Looking forward
Uncertainties abound, but the new year also gives hopes of double-digit returns for investors

With New Year at the door, analysts are not overly enthusiastic about the equity market’s prospects in 2018. What occupies their mind right now is uncertainties ahead over corporate earnings revival, interest rate hikes from the US Fed, state elections and rising inflation in the new year.

Many believe the year could start with a welcome earnings pick-up in the third quarter, since the ill-effects of botched up GST and demonetisation are fading away. Clarity on this will emerge from mid-January, when the third quarter earnings season begins.

Most probably, Q3 would have built on progress noticed in the second quarter across parameters like revenue, Ebitda margins and profit growth, which indicate a bottom for downgrades and an imminent pick-up in earnings.

But that is not a big consolation for equity investors, since the market has already front loaded corporate profits. This leaves a risk that the market could turn stoic on corporate earnings. No one expects 2018 to beat the current year’s record in market rally. Sensex and Nifty delivered around 25 per cent return in 2017. By all means, the new year would keep up the trend of double-digit returns, but to a lesser extent.

Edelweiss, in its market strategy report, said, “Nifty valuations show room for further market rally. We expect Nifty EPS of FY18 /19/20 to be 500/600/720 and expect it to scale 12,000 in FY19.”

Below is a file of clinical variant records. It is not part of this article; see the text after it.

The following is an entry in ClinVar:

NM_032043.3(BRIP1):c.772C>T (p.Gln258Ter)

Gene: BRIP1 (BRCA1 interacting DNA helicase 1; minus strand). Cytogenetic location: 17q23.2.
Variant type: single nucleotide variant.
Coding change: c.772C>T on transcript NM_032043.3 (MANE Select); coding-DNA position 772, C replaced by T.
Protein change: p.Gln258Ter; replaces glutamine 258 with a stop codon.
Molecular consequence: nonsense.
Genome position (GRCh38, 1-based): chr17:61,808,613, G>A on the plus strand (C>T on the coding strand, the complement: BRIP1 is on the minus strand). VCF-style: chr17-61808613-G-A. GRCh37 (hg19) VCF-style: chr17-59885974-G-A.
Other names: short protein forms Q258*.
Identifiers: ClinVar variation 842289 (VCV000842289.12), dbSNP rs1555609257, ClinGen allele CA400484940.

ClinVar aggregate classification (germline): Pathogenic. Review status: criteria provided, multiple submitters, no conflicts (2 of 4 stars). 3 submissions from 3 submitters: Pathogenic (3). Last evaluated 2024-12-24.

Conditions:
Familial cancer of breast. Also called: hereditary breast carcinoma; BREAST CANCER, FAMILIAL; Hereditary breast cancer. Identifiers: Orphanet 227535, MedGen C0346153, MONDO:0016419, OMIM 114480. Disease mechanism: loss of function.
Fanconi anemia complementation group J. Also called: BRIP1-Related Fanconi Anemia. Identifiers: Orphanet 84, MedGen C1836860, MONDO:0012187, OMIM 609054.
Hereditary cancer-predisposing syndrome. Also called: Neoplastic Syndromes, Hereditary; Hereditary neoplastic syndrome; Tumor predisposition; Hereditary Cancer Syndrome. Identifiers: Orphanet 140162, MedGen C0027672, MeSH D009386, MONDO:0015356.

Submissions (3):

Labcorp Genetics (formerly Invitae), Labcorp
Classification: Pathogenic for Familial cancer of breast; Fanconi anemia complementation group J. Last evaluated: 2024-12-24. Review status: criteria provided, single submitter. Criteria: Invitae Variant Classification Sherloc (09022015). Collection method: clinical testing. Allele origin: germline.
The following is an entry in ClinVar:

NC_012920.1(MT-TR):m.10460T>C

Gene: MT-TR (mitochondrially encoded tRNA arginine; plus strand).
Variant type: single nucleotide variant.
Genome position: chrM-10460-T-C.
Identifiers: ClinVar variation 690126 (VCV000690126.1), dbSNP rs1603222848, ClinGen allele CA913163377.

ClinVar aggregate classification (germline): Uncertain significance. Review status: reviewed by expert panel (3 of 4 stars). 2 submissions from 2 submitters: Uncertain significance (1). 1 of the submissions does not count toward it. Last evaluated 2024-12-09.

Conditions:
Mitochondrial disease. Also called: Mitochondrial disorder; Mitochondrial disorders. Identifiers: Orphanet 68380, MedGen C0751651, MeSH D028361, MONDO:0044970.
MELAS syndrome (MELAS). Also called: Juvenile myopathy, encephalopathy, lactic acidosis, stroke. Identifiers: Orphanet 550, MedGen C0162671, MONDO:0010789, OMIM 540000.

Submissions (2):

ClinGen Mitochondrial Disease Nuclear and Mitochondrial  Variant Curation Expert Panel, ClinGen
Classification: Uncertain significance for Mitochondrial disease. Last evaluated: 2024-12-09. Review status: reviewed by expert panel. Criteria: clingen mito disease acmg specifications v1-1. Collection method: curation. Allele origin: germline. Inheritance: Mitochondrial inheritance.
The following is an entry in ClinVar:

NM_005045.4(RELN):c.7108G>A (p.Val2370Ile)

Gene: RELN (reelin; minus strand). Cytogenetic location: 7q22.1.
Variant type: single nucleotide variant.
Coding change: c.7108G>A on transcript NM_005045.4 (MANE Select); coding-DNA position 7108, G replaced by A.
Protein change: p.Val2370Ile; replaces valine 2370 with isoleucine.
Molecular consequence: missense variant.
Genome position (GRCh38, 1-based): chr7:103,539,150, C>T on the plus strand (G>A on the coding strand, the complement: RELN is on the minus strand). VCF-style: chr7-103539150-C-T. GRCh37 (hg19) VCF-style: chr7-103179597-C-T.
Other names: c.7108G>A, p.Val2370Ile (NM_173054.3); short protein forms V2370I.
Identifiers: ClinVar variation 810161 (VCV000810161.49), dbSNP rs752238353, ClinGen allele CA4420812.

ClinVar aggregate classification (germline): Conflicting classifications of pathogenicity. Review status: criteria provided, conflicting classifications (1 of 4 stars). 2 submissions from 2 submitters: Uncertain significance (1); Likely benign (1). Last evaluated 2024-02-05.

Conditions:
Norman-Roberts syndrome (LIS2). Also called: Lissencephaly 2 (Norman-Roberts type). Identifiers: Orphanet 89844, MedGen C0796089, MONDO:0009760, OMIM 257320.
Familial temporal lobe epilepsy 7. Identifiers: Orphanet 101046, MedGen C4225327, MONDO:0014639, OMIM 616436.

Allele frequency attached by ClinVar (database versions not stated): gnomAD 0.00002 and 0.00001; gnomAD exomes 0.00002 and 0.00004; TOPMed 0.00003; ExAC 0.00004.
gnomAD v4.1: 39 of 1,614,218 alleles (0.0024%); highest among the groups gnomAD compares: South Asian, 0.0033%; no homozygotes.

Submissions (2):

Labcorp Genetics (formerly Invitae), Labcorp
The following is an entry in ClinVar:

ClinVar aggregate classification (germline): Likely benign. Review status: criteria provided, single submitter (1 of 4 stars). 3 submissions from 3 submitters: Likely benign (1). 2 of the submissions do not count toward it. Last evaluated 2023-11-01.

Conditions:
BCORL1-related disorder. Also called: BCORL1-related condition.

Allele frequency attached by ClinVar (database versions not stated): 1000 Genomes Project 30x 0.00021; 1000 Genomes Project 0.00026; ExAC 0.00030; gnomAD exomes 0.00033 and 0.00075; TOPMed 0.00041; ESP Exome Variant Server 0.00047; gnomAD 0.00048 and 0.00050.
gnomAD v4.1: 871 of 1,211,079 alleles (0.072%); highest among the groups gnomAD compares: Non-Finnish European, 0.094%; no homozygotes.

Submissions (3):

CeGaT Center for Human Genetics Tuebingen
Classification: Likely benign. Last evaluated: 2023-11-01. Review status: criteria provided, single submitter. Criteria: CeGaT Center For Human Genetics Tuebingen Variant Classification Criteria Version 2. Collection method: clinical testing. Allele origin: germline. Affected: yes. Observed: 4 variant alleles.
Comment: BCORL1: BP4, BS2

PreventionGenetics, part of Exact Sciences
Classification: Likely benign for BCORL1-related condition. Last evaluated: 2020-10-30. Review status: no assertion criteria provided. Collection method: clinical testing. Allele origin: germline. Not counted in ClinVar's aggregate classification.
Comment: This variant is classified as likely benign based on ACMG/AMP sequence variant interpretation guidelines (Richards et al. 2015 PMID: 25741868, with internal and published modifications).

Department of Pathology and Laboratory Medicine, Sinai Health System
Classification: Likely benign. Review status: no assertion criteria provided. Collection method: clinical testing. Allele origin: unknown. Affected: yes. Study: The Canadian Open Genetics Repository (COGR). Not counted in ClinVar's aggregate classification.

Credit Suisse research analysts Neelkanth Mishra and Prateek Singh view 2018 as a year of greater market volatility. “As the 2019 general elections get closer, state elections are likely to get more market attention. This has limited direct economic impact, particularly after the budget is presented, but changes in market sentiment may drive volatility,” Mishra and Singh said.

“The market as a whole is not expensive on a relative basis, we could still see double-digit EPS growth in FY19. We believe the portfolio weights, though, should differ from those of last year. We are now overweight energy and metals, PSU banks and IT,” the Credit Suisse analysts said.

“Our underweights are high P/E sectors with possible EPS cuts: NBFCs, cement, discretionary and staples,” the said. Getting down to company-specific comments, they said they expect State Bank of India, ONGC, Tata Steel, HCL Technologies and Sun Pharmaceuticals Industries as top out-performers in 2018 while Bajaj Finance, Ultratech Cement, and Dr Reddy's Laboratories may under perform.”